This study employed a quasi-experimental posttest design to evaluate the effects of examiner’s positive and negative verbal feedback on the accuracy of self-assessment, emotional responses, and self-efficacy.
Participants and setting
This study was approved by the ethics committee of Hallym University. The sample size was calculated for independent sample t tests between positive feedback (PF) and negative feedback (NF) groups using G Power 3.0.10. The probability for a Type I error (alpha) was set at 0.05, the power (1–beta) was set at 0.8, and the medium effect size was set at 0.5. The required sample size was 51 for each group. In general, the baccalaureate nursing curriculum in South Korea is similar to those of bachelor of science in nursing (BSN) in United States. Eligible participants were all second-year nursing students who taking a course of the fundamental nursing at a university in South Korea. All 111 students agreed to participate in the study. Following an informed consent procedure, students were assigned randomly to the PF group (n = 58) or the NF group (n = 53). One student in the control group dropped out because of missing data in the questionnaire, the final subjects were 110 students, 58 in the PF group and 52 in the NF group.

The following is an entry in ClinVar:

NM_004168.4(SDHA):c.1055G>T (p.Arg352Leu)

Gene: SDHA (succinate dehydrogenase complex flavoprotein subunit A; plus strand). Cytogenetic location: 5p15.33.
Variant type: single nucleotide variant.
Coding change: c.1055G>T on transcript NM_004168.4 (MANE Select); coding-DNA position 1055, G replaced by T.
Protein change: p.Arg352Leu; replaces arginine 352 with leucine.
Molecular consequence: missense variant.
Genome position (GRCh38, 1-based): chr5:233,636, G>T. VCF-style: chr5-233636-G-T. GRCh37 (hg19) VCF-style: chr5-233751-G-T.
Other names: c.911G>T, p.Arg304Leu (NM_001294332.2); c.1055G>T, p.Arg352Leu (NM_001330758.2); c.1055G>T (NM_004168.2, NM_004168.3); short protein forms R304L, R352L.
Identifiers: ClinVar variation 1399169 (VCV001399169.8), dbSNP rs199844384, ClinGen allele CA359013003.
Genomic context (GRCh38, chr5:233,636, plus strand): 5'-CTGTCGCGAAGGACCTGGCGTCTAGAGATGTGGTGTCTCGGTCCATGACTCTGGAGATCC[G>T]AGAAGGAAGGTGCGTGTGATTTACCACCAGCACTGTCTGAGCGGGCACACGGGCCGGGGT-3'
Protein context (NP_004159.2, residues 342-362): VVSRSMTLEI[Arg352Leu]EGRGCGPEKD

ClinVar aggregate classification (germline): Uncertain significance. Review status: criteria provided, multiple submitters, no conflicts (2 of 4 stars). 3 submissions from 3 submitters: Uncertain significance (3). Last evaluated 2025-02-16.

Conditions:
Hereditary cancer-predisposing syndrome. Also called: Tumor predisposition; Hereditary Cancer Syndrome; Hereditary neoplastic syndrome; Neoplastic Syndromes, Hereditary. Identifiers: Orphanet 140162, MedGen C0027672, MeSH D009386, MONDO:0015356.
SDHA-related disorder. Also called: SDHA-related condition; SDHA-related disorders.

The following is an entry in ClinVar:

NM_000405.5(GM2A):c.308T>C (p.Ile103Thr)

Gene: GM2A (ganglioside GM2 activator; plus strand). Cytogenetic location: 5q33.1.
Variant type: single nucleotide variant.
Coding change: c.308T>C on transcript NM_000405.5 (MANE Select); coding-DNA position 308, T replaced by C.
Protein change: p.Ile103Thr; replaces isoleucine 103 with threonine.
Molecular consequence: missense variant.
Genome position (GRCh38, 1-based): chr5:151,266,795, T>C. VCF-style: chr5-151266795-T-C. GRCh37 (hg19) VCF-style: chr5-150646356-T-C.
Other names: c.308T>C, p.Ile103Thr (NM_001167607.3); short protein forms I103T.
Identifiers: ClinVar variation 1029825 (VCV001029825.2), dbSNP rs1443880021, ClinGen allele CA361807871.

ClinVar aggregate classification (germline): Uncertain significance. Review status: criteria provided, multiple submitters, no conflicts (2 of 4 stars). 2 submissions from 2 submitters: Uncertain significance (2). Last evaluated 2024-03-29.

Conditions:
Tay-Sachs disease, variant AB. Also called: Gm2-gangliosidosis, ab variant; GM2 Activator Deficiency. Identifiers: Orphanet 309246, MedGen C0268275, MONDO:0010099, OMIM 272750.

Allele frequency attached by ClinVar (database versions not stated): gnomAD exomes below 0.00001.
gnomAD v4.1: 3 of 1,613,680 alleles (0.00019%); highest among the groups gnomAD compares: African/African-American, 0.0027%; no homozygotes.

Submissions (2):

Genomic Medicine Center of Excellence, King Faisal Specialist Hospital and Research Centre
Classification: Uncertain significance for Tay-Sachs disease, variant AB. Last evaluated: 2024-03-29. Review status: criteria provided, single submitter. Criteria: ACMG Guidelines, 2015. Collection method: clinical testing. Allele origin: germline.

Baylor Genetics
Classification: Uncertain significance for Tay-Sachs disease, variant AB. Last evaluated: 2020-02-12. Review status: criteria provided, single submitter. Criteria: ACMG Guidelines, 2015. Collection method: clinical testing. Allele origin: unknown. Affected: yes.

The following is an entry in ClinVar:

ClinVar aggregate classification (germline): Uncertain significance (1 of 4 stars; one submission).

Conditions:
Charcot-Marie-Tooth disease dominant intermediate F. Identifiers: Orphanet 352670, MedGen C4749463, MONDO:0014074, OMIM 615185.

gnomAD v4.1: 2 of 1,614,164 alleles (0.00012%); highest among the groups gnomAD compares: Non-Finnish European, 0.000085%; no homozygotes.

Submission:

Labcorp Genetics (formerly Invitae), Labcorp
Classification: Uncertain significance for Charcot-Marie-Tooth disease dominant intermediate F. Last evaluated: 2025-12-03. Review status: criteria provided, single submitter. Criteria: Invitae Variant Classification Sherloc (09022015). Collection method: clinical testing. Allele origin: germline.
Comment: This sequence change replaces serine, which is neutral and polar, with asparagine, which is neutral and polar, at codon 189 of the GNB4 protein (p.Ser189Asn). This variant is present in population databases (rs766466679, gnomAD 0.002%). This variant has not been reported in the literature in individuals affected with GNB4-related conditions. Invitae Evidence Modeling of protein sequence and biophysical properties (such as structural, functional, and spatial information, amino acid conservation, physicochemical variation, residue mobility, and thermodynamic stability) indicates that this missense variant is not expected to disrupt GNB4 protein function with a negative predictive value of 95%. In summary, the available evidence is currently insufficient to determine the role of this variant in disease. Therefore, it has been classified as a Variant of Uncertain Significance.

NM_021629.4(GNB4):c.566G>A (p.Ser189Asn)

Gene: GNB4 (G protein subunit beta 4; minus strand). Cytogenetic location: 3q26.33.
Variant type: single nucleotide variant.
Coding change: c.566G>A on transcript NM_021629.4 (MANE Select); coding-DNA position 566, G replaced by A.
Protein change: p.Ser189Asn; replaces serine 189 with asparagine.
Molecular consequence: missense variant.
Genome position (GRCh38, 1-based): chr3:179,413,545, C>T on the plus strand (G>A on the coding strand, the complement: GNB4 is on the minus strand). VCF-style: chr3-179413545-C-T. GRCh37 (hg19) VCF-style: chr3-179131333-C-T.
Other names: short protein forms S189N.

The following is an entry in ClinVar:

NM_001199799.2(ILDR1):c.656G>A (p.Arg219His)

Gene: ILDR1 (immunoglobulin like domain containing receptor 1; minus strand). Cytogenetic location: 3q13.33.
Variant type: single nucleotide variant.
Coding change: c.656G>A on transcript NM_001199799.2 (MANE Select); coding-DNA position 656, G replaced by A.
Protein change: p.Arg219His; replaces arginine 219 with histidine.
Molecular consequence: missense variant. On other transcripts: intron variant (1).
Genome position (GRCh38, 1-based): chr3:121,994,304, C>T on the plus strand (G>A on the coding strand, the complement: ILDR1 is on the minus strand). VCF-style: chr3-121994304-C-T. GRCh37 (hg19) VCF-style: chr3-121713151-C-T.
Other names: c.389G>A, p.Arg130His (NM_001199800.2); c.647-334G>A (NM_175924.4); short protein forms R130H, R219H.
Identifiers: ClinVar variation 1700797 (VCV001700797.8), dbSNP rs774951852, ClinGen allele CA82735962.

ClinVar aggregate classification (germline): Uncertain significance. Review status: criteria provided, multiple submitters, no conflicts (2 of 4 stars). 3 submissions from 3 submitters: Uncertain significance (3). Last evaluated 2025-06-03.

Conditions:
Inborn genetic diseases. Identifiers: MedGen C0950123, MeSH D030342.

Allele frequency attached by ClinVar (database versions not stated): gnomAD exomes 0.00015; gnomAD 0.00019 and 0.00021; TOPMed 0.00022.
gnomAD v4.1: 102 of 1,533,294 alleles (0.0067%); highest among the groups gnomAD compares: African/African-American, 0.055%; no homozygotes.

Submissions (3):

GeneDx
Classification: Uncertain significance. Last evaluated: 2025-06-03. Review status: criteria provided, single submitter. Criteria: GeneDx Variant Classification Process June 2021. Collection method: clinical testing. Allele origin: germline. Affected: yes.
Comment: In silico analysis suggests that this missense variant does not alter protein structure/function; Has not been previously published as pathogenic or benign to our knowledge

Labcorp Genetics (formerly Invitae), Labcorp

First, the instructor rated the student’s skill performance by observing using a checklist from the protocol of the Korean Accreditation Board of Nursing Education  applying rigorous step-by-step procedures. In the checklist, patient identification, explanation of the purpose of the procedure, details of critical procedural elements, and cleaning up were listed in that order. A dichotomous scoring scale of 0 = not done/done incorrectly and 1 = done correctly was imposed for each item.